It's stopped raining for the most part, and this morning I went for a drive around the valley to see what the damage was. The river must have reached its peak during the night, because you could see where the high water mark had been. There are a lot of trees and rock slides on the road, but the road is open and driveable.The picture above is Big Snowy Creek (as opposed to Little Snowy Creek), and somewhere under all that water is a quiet little swimming hole. Yeah, somehow I think all that rain might have melted some of the snow off the mountains.

Saturday, September 4, 2010

Gumboots day

It is definitely a gumboots day today. It has been raining solidly since the early hours of this morning, and everywhere I look there is water. My chook feedhouse has an ankle deep moat around it and poor Mavis and Madge are looking decidedly bedraggled.
I started ten days off work on Wednesday, and got stuck into the vegie garden in a big way. I now have my leafy vegetable bed mulched, and some seedlings planted. I am dividing one of the larger beds up into three with recycled brick paths to make it easier to work, and for crop rotation. I have dug out where the paths are to go so they are level with the existing paths, and now I just have to wait till it dries out enough so I can put them in.
Here's a photo of the garden in progress - forgive the wobbly pic please :)

Not that long ago, the whole garden looked like those two far beds (the ones behind the cat) - full of weeds - so I am pretty chuffed with myself. It's really brought me a huge sense of accomplishment even to get this far, and to grow things is something that makes me smile.
Yesterday I went into town and went to Bunnings to get some weed mat to put under the paths. Yes, of course that is all I got! Jeez, no trust....
Ok, maybe I got a few more things than that...
Here's what I got at Bunnings:
- Weed mat
- Large bag of seed raising mix
- Large bag of pet and bird friendly snail bait
- 3 standard roses (on sale for $10 each)
- 9 bare rooted strawberry plants
- 2 kg of seed potatoes
- A butane stove for cheese making
- A seedling tray
- Three packets of seeds (Chives, bronze shades sunflowers, and red and white strawberries)
I'm very excited about the strawberries - I think they might be alpine strawberries, but I'm not sure. The sunflowers will be planted on the west end of my root crop bed to shade the vegies from the worst of the afternoon sun. And the chives are going under the roses.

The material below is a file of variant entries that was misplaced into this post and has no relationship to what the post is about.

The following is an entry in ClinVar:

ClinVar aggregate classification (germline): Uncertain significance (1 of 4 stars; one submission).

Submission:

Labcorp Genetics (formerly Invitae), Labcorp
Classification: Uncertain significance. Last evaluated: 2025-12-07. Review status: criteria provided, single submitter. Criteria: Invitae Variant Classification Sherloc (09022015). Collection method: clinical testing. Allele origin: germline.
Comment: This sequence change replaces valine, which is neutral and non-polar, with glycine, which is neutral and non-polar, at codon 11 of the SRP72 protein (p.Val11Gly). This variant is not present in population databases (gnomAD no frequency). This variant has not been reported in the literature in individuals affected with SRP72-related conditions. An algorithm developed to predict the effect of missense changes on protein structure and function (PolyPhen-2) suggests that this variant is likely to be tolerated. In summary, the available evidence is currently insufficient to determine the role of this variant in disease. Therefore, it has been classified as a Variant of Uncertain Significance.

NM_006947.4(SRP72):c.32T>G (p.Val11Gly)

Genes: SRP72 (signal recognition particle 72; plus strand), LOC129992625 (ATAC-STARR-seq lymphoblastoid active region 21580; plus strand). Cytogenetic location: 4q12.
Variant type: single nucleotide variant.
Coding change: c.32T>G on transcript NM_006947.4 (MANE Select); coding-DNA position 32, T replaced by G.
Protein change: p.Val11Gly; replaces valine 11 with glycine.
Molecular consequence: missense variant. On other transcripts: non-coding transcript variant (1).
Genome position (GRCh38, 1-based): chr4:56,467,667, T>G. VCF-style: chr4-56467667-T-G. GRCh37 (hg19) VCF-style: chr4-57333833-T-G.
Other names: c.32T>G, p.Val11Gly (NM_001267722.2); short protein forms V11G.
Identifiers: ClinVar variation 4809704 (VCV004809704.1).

I went for a walk in my gumboots and rain gear earlier, and it is crazy the amount of water that is everywhere. Back in the days before the dams, the river would have covered the floor of the valley by now, and everyone would be bracing themselves for the worst to come when the snow melted off the mountains. Even now, the water sits in every hollow, ghosts of the billabongs that would have dominated the landscape at this time of year.
One of the bulls stands in solitary splendor on his own little island in the bull paddock. He has some trees to stand under, some cows to talk to over the fence, and the corner of a shed to scratch on, so he is happy.
In spinning news, I have put a Majacraft Rose spinning wheel on layby from Ewe Give Me The Knits at Tongala, and after Monday, I will be almost a third of the way to paying it off! I have been wanting one of these wheels since I tried it at Bendigo '09, and I decided to treat myself to one as a birthday/Christmas/getting-through-the-breakup-without-knifing-anyone present. I have a picture of the Rose stuck up next to my computer so I can look at it often.
My friend Sue suggested I post some pictures of where I work, so I'll finish off this post with a picture from each of my two 'offices'.

Saturday, August 28, 2010

But not funny ha ha...

Isn't it funny, the things that you miss about a person when they're gone.

With M, I miss how his hair used to feel at the base of his neck. There was a little whorl of hair there that felt like it was just made for my fingers to rest there.
I miss how he used to make a soft little sigh, like a cat, when I snuggled up to him at night.
I miss resting my head on his chest and feeling the beat of his heart.
I miss how he used to say 'You could do that', like there was no obstacle to anything I wanted to try, like all I had to do was give it a go, and it would be mine.
I miss feeling like I was part of a team working towards a future together.

But I miss all these things so much because I know they are never coming back.

How far are you supposed to let another person in?

I threw all the doors open with him, and I allowed him to populate my dreams, my hopes, my plans. When he left, they all suddenly seemed as insubstantial as flimsy facades, swaying in the wind.